BBC News has reported that more than 118,000 offenders have taken part in untested rehabilitation programmes.
Sex offenders and domestic abusers are among the offenders in rehabilitation measures which haven't been subject to any "outcome evaluation".
The charity Transform Justice, which compiled the data, said that it had asked for the evidence that the programmes delivered in prisons and for those on probation worked and was surprised when none was forthcoming.
In response, the British Ministry of Justice said that although it aimed to conduct evaluations to an "academic standard" it could take years to develop a "robust data sample".
No outcome evaluation
Government figures supplied to Transform Justice reveal that 25 offender behaviour programmes, run either in prisons or through the probation services, have not had any outcome evaluation.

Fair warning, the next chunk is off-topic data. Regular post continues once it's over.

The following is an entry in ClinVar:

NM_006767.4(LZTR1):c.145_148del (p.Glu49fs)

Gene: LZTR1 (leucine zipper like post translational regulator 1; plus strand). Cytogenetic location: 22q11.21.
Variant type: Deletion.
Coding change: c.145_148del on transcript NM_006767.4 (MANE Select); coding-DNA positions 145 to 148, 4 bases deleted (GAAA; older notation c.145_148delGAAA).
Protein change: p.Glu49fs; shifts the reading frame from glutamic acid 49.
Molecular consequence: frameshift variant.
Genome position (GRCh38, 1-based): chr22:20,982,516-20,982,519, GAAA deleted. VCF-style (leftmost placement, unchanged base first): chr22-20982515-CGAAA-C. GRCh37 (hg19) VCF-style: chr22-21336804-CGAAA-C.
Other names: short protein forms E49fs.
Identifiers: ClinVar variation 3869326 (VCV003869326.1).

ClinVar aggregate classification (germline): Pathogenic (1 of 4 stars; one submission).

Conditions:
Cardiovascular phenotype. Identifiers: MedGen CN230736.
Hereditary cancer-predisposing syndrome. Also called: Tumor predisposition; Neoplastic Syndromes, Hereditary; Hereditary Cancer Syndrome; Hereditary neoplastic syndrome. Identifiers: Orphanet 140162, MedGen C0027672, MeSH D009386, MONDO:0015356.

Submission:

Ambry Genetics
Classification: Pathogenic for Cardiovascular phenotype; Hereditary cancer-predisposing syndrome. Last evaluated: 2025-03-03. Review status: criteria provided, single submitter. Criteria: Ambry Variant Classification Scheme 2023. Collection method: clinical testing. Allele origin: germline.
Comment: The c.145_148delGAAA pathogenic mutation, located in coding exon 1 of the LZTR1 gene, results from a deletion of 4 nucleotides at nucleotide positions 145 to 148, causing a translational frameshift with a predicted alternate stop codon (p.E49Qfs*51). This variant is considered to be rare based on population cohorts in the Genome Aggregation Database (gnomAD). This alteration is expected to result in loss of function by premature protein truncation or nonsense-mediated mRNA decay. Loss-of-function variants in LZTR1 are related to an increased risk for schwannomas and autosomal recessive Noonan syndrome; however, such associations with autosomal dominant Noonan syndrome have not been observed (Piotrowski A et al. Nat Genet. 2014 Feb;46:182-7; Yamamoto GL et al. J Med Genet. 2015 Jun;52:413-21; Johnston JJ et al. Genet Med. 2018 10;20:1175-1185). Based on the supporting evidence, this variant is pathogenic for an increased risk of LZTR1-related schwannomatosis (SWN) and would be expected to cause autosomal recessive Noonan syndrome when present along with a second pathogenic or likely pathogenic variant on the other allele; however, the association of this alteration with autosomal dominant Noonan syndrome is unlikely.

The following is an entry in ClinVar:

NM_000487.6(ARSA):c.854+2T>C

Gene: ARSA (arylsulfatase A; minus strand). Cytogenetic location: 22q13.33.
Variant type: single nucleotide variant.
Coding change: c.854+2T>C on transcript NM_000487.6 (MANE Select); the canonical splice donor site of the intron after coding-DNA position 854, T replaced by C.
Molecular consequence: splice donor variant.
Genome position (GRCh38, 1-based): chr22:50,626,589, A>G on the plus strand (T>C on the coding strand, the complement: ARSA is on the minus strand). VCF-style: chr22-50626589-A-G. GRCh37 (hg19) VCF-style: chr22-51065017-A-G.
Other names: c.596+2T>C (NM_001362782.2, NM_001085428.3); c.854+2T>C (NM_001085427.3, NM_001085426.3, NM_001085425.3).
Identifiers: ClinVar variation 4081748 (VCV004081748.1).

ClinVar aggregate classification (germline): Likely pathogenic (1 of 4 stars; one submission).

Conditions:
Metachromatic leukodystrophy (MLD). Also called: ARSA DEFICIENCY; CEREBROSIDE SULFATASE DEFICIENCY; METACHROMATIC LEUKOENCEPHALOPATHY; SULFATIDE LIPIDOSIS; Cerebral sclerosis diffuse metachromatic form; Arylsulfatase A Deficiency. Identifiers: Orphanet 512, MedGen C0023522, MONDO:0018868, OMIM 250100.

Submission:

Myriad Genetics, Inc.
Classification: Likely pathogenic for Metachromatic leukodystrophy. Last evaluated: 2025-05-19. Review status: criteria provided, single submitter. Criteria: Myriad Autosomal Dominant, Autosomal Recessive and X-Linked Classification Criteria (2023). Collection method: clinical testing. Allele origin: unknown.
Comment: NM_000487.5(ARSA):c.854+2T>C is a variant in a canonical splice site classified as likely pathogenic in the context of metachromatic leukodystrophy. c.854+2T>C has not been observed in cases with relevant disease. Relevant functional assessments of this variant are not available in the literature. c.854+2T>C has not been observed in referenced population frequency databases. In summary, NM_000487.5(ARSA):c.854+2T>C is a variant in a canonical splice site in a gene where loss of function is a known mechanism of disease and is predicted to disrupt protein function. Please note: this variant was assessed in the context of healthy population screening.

Between 2010 and 2018, 16,434 prisoners in England and Wales began non-evaluated courses and 101,662 offenders serving community sentences started such programmes between 2009/10 and 2016/17.
Some of the programmes involves cognitive-behavioural intervention to reduce violence, as well as goal-setting skills training.
More than 20,000 sex offenders did courses which have not been fully evaluated.
Peter Neyroud of the Department said he was "concerned" about the findings.
"You would have expected that every significant programme that the Ministry of Justice is funding and recommending out for delivery would have a clear basis in evidence, and would be tracked to make sure that it's actually matching the outcomes you'd expect – and I can't see from the evidence I've seen here that this is happening," he told BBC News.
In March 2017, the Department stopped its main sex offender treatment scheme after research found that those completing the programme were slightly more likely to offend than a control group.